Lightfoot was alone in being discriminated against by the preference decisions of other parties at the election. One Nation candidates continued to be isolated by the mainstream parties in Western Australia. Earlier in the year, One Nation had been given reason to believe that the Liberals in Western Australia were willing to permit their candidates to trade preferences with One Nation (Australian, 30 July 2001). The defeat of the Country Liberal Party (CLP) at the Northern Territory election, a loss which had been largely attributed to the decision of the CLP to trade preferences with One Nation, provided the anti-One Nation elements within the Western Australian Liberals with the opportunity to force a reversal of the earlier decision (West Australian, 21 August 2001). While the Liberal Party's decision would normally have provided grounds for One Nation to initiate its anti-sitting member preference strategy against all parties, political circumstances dictated otherwise. The Coalition Government's tough stance on asylum seekers forced One Nation to abandon such a strategy in order to avoid alienating potential supporters in Liberal held seats who were pleased with the Government's hard line immigration policy (West Australian, 9 October 2001). Instead, One Nation opted to place the GWA and the Democrats last on their how to vote cards in the House of Representatives and the Senate. The Liberals were favoured with One Nation preferences ahead of the ALP in the Senate and in 12 of the 15 Western Australian lower house seats.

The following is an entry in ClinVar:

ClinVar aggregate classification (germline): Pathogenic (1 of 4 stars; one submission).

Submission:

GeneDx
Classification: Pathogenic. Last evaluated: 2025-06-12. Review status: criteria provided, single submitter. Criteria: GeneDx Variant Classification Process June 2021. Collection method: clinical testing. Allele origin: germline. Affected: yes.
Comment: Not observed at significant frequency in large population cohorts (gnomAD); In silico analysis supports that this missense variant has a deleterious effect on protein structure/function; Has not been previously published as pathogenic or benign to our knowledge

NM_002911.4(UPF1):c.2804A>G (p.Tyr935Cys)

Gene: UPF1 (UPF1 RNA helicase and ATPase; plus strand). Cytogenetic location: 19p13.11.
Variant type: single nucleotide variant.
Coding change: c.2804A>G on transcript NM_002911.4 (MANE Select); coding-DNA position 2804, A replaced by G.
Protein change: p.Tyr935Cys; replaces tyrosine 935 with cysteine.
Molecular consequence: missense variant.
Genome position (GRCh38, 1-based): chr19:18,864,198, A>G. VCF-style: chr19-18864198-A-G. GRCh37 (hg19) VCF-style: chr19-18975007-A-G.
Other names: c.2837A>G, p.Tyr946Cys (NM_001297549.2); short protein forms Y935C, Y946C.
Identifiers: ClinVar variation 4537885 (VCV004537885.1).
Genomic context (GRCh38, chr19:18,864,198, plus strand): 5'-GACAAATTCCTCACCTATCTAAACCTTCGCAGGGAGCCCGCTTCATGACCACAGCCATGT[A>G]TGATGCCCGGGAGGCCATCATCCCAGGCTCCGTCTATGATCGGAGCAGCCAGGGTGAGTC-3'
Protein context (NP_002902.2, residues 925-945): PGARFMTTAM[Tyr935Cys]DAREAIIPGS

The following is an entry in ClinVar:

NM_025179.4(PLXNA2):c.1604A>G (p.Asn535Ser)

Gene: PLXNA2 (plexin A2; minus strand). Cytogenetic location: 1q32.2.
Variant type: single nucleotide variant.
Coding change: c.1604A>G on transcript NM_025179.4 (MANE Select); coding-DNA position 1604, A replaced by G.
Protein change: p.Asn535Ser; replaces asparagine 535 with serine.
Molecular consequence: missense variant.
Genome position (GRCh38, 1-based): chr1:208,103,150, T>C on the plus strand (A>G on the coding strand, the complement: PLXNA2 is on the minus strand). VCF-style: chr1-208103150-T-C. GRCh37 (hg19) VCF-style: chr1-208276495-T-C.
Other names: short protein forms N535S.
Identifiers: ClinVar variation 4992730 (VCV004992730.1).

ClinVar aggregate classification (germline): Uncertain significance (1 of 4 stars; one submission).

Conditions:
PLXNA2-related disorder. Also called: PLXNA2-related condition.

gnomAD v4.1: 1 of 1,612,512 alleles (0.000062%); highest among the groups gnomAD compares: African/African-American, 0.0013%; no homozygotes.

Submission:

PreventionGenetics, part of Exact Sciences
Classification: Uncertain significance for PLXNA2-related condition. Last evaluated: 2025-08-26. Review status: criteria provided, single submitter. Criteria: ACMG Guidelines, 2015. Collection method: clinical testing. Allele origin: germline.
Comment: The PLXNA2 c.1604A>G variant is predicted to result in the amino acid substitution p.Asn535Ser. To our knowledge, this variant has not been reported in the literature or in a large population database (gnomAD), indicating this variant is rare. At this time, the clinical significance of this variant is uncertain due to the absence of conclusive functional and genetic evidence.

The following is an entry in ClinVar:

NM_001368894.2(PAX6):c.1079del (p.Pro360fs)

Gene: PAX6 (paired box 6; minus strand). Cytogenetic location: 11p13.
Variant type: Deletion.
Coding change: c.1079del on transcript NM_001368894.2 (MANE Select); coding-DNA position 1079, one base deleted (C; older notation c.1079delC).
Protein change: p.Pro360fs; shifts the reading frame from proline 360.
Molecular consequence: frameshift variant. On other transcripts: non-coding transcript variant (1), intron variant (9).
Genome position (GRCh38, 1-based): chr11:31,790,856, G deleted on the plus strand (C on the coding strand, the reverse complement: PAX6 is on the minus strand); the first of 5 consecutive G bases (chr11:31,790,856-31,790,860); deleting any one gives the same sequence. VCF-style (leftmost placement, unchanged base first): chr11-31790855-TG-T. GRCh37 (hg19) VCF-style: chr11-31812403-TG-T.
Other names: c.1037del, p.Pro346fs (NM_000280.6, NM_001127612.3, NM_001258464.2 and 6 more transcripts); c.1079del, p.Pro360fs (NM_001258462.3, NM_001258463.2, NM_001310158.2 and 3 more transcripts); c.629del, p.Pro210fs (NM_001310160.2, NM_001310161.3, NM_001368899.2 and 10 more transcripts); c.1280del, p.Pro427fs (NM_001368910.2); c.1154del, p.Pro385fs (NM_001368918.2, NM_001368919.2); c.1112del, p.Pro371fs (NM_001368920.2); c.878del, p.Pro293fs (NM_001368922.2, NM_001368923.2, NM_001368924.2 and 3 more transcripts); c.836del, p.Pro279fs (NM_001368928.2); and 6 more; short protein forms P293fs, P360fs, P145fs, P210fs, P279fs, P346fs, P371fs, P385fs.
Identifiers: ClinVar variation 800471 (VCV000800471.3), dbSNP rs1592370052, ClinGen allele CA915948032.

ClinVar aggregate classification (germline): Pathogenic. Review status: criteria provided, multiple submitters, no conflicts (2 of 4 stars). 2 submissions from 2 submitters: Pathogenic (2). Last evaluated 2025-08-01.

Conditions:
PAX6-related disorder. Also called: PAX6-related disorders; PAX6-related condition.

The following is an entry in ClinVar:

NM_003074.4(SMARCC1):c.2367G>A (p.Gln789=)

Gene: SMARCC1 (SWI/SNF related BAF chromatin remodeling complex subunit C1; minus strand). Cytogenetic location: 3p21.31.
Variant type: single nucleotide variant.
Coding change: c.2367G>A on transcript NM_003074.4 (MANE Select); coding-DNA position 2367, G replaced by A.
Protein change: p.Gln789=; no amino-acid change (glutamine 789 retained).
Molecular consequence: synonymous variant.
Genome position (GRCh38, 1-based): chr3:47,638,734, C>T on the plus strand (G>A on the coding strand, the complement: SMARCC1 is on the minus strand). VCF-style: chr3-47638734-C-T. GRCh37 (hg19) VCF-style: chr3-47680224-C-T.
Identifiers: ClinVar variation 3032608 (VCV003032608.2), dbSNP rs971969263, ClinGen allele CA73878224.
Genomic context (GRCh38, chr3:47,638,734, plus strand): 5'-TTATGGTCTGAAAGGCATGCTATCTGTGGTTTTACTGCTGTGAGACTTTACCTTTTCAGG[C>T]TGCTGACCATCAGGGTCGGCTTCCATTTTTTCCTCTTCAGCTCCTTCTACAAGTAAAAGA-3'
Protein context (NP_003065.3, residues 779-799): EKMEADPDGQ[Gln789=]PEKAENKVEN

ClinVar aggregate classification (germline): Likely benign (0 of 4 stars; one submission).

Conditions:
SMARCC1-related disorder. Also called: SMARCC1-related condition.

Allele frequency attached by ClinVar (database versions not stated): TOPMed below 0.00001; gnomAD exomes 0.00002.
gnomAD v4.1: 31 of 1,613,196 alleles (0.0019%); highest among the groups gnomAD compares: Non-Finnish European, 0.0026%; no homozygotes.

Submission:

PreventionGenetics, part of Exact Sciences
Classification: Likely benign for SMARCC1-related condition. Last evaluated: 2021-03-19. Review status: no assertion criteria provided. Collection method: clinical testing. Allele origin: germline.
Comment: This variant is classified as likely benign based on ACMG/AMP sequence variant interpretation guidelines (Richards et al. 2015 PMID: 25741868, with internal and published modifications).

The decision by the Western Australian branch of the ALP to issue a split ticket, dividing its preferences between the GWA and the Democrats in the Senate marked a significant departure from the nature of Labor's allocation of preferences. This was the first time in three federal elections that the GWA would not be the beneficiary of all Labor's preferences in the upper house (Australian, 23 October 2001). Both the GWA and the Democrats regarded access to ALP preferences as critical because the ALP typically has a higher Senate remainder than the Liberals. Labor's decision to split its preferences was made by the state party only after pressure from the national body. The offer by the Democrats at the national level to give preferences to the ALP in 15 marginal seats (none of which were in WA) was viewed as important for Labor's chances of winning Government. The Democrats added further pressure by threatening to assign preferences away from the party in its four marginal seats in Western Australia if the ALP did not agree to a deal over Senate preferences. To minimise the ire of GWA over the deal with the Democrats, Labor was forced to agree to a series of policy concessions on environmental matters. Without this concession, GWA had indicated that it planned not to support Labor with its preferences in the lower house (Greens WA Press Release 25 October 2001).


The result of the election in Western Australia did little to alter the political make up of party representation from the west in the federal parliament. Nevertheless, the election prompted a great deal of vigorous political activity both in the public arena and within political parties. It demonstrated the critical role which parties play, for better or worse, in the electoral process by selecting candidates and trading preferences. Such activities are never simple and provide a good example of the ways in which the complexities of running for office in a system of representative democracy can be accommodated.

Narelle Miragliotta, Department of Political Science, University of Western Australia
Campbell Sharman, Associate Professor of Political Science, University of Western Australia

Originally published in John Warhurst and Marian Simms (eds), 2001: The Centenary Election, St Lucia, UQP, 2002.